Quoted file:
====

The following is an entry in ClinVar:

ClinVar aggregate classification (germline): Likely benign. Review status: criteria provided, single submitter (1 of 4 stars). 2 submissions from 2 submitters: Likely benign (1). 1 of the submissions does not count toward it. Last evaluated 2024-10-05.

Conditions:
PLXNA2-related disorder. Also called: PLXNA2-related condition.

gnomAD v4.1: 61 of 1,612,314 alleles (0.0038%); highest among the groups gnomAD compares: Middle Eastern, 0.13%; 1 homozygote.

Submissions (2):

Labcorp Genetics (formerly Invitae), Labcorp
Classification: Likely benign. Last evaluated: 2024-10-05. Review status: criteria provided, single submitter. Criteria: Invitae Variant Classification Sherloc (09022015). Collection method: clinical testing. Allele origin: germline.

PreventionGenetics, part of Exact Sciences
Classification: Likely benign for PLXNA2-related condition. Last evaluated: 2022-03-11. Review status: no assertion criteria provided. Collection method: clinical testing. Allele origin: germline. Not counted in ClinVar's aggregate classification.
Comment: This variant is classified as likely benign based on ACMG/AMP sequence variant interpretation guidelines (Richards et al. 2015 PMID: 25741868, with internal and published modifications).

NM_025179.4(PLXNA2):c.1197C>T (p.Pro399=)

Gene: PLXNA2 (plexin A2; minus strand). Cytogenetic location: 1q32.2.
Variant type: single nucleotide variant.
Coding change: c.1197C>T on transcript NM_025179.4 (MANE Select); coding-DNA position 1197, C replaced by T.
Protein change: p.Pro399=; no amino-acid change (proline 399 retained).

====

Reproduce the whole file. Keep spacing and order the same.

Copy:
The following is an entry in ClinVar:

ClinVar aggregate classification (germline): Likely benign. Review status: criteria provided, single submitter (1 of 4 stars). 2 submissions from 2 submitters: Likely benign (1). 1 of the submissions does not count toward it. Last evaluated 2024-10-05.

Conditions:
PLXNA2-related disorder. Also called: PLXNA2-related condition.

gnomAD v4.1: 61 of 1,612,314 alleles (0.0038%); highest among the groups gnomAD compares: Middle Eastern, 0.13%; 1 homozygote.

Submissions (2):

Labcorp Genetics (formerly Invitae), Labcorp
Classification: Likely benign. Last evaluated: 2024-10-05. Review status: criteria provided, single submitter. Criteria: Invitae Variant Classification Sherloc (09022015). Collection method: clinical testing. Allele origin: germline.

PreventionGenetics, part of Exact Sciences
Classification: Likely benign for PLXNA2-related condition. Last evaluated: 2022-03-11. Review status: no assertion criteria provided. Collection method: clinical testing. Allele origin: germline. Not counted in ClinVar's aggregate classification.
Comment: This variant is classified as likely benign based on ACMG/AMP sequence variant interpretation guidelines (Richards et al. 2015 PMID: 25741868, with internal and published modifications).

NM_025179.4(PLXNA2):c.1197C>T (p.Pro399=)

Gene: PLXNA2 (plexin A2; minus strand). Cytogenetic location: 1q32.2.
Variant type: single nucleotide variant.
Coding change: c.1197C>T on transcript NM_025179.4 (MANE Select); coding-DNA position 1197, C replaced by T.
Protein change: p.Pro399=; no amino-acid change (proline 399 retained).